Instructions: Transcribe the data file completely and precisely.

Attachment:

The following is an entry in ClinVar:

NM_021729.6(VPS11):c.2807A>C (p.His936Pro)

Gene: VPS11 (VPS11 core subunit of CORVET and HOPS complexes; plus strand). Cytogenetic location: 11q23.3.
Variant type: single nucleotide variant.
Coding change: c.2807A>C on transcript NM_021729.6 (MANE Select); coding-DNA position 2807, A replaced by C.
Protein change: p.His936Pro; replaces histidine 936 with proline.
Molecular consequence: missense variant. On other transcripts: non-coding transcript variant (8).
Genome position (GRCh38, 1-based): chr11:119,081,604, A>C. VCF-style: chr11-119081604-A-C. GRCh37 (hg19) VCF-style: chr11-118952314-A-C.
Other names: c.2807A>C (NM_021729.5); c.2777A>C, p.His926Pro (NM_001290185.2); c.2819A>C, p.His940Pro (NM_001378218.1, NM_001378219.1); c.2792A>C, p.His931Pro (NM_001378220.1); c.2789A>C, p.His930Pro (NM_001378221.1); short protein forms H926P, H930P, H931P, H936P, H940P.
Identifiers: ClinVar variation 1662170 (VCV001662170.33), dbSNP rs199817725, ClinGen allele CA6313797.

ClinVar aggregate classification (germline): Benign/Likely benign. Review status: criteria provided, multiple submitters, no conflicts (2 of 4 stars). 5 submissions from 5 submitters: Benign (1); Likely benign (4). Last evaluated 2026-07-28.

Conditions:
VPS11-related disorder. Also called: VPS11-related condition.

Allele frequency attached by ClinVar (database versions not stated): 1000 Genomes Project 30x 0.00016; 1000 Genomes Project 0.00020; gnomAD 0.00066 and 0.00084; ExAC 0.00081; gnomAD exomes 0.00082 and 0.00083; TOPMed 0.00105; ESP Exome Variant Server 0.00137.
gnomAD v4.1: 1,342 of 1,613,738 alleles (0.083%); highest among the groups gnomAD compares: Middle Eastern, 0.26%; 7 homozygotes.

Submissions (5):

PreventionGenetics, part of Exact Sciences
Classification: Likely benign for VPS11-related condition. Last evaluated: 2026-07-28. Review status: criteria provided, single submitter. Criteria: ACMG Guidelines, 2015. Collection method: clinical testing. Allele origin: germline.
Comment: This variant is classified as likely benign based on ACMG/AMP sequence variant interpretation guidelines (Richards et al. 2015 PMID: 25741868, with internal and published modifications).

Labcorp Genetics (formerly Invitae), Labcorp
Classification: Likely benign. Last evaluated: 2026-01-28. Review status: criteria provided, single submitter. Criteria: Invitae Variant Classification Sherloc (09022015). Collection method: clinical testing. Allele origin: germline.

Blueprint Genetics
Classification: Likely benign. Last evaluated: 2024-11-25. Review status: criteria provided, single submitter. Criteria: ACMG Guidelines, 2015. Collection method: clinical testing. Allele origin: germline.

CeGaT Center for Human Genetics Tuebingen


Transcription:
The following is an entry in ClinVar:

NM_021729.6(VPS11):c.2807A>C (p.His936Pro)

Gene: VPS11 (VPS11 core subunit of CORVET and HOPS complexes; plus strand). Cytogenetic location: 11q23.3.
Variant type: single nucleotide variant.
Coding change: c.2807A>C on transcript NM_021729.6 (MANE Select); coding-DNA position 2807, A replaced by C.
Protein change: p.His936Pro; replaces histidine 936 with proline.
Molecular consequence: missense variant. On other transcripts: non-coding transcript variant (8).
Genome position (GRCh38, 1-based): chr11:119,081,604, A>C. VCF-style: chr11-119081604-A-C. GRCh37 (hg19) VCF-style: chr11-118952314-A-C.
Other names: c.2807A>C (NM_021729.5); c.2777A>C, p.His926Pro (NM_001290185.2); c.2819A>C, p.His940Pro (NM_001378218.1, NM_001378219.1); c.2792A>C, p.His931Pro (NM_001378220.1); c.2789A>C, p.His930Pro (NM_001378221.1); short protein forms H926P, H930P, H931P, H936P, H940P.
Identifiers: ClinVar variation 1662170 (VCV001662170.33), dbSNP rs199817725, ClinGen allele CA6313797.

ClinVar aggregate classification (germline): Benign/Likely benign. Review status: criteria provided, multiple submitters, no conflicts (2 of 4 stars). 5 submissions from 5 submitters: Benign (1); Likely benign (4). Last evaluated 2026-07-28.

Conditions:
VPS11-related disorder. Also called: VPS11-related condition.

Allele frequency attached by ClinVar (database versions not stated): 1000 Genomes Project 30x 0.00016; 1000 Genomes Project 0.00020; gnomAD 0.00066 and 0.00084; ExAC 0.00081; gnomAD exomes 0.00082 and 0.00083; TOPMed 0.00105; ESP Exome Variant Server 0.00137.
gnomAD v4.1: 1,342 of 1,613,738 alleles (0.083%); highest among the groups gnomAD compares: Middle Eastern, 0.26%; 7 homozygotes.

Submissions (5):

PreventionGenetics, part of Exact Sciences
Classification: Likely benign for VPS11-related condition. Last evaluated: 2026-07-28. Review status: criteria provided, single submitter. Criteria: ACMG Guidelines, 2015. Collection method: clinical testing. Allele origin: germline.
Comment: This variant is classified as likely benign based on ACMG/AMP sequence variant interpretation guidelines (Richards et al. 2015 PMID: 25741868, with internal and published modifications).

Labcorp Genetics (formerly Invitae), Labcorp
Classification: Likely benign. Last evaluated: 2026-01-28. Review status: criteria provided, single submitter. Criteria: Invitae Variant Classification Sherloc (09022015). Collection method: clinical testing. Allele origin: germline.

Blueprint Genetics
Classification: Likely benign. Last evaluated: 2024-11-25. Review status: criteria provided, single submitter. Criteria: ACMG Guidelines, 2015. Collection method: clinical testing. Allele origin: germline.

CeGaT Center for Human Genetics Tuebingen